Submit Manuscript  

Article Details


Bisphenol A-Induced Endocrine Toxicity and Male Reprotoxicopathy are Modulated by the Dietary Iron Deficiency

[ Vol. 18 , Issue. 6 ]

Author(s):

Hina Rashid, Shikha Sharma, Saba Beigh, Firoz Ahmad and Sheikh Raisuddin*   Pages 626 - 636 ( 11 )

Abstract:


Introduction: Bisphenol A (BPA) is suspected to cause hormonal imbalance in humans. Dietary factors are known to bring changes in hormonal profile. In order to study chemico-biological interaction of iron deficiency on toxicity outcome of BPA exposure, we studied the modulatory effects of iron deficiency on the hormone levels in rats chronically-exposed to BPA.

Methods: Weanling rats maintained on normal and iron-deficient diets were exposed to low level of BPA at 0, 1, 5 and 10 ppm for six months through drinking water. The serum levels of thyroidstimulating hormone (TSH), testosterone, progesterone and estradiol were measured in the animals by enzyme-linked immunosorbent assay kit. Histopathology was performed to check the pathological changes in gonads.

Results: No significant change was observed in TSH, progesterone and estradiol levels at 1 and 5 ppm BPA. However, at 10 ppm BPA a significant increase in TSH level was observed in the animals maintained on an iron-deficient diet of either sex. BPA caused a significant change in testosterone level even at 5 and 10 ppm doses in animals of either sex. However, in male rats 1 ppm dose also showed a significant effect in the animals maintained on iron deficient diet. Changes in the histoarchitecture of the testes at high dose of BPA (10 ppm) were more remarkable in anemic rats.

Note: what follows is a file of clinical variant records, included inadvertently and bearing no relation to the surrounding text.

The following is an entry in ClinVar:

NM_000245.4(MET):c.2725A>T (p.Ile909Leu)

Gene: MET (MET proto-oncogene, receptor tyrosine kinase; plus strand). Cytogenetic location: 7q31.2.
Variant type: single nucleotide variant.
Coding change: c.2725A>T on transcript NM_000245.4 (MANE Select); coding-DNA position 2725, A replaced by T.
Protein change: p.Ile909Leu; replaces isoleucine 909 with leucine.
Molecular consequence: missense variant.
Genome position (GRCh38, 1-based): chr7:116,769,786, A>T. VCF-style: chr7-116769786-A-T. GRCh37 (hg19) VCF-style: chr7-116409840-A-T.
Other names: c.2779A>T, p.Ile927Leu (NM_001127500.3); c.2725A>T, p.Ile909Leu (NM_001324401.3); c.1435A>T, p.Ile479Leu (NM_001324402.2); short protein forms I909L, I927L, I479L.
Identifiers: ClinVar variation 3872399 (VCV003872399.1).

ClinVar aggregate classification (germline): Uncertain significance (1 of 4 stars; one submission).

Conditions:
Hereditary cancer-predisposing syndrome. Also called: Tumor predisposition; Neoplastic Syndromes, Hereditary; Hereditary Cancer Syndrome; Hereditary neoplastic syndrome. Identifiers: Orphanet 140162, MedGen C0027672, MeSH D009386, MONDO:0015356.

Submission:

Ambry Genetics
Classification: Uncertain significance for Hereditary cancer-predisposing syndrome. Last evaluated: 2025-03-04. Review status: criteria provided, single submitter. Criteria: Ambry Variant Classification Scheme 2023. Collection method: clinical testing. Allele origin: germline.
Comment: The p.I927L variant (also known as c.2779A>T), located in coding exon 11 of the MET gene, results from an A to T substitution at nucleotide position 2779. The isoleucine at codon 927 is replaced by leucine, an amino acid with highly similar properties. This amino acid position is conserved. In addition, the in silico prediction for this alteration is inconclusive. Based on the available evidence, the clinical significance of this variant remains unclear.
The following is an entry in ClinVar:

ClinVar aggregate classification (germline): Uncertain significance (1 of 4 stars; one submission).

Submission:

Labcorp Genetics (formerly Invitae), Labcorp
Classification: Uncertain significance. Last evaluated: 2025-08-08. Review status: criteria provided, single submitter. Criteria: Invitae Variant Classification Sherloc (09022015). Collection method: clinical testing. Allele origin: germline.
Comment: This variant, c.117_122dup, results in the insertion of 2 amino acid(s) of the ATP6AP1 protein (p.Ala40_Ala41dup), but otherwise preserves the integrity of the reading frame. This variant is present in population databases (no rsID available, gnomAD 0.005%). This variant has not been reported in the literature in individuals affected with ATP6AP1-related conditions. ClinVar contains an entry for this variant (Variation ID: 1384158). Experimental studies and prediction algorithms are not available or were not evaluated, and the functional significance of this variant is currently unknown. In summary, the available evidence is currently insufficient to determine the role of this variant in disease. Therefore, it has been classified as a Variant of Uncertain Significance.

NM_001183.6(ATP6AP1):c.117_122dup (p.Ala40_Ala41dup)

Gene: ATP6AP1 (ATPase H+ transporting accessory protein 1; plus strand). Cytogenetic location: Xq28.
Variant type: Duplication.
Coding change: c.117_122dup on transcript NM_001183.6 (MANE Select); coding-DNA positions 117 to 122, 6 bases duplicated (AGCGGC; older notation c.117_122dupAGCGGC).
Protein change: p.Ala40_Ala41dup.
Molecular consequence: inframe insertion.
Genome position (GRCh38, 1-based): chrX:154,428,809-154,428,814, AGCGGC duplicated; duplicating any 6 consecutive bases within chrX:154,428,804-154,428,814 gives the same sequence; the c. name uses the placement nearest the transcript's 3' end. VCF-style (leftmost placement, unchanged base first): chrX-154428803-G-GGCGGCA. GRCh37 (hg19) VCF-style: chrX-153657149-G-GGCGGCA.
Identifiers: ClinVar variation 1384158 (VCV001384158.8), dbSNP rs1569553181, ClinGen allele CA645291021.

Conclusion: These results suggest that iron deficiency has no generalized effect on hormonal levels in BPA-treated animals and trends indicate a more remarkable effect in male animals at hormonal and tissue levels.

Keywords:

Endocrine disrupting chemicals, hormonal imbalance, iron deficiency anemia, confounding factor, histological injury, bisphenol A.

Affiliation:

Department of Medical Elementology and Toxicology, Jamia Hamdard (Hamdard University), New Delhi – 110062, Department of Medical Elementology and Toxicology, Jamia Hamdard (Hamdard University), New Delhi – 110062, Department of Medical Elementology and Toxicology, Jamia Hamdard (Hamdard University), New Delhi – 110062, Department of Medical Elementology and Toxicology, Jamia Hamdard (Hamdard University), New Delhi – 110062, Department of Medical Elementology and Toxicology, Jamia Hamdard (Hamdard University), New Delhi – 110062

Graphical Abstract:



Read Full-Text article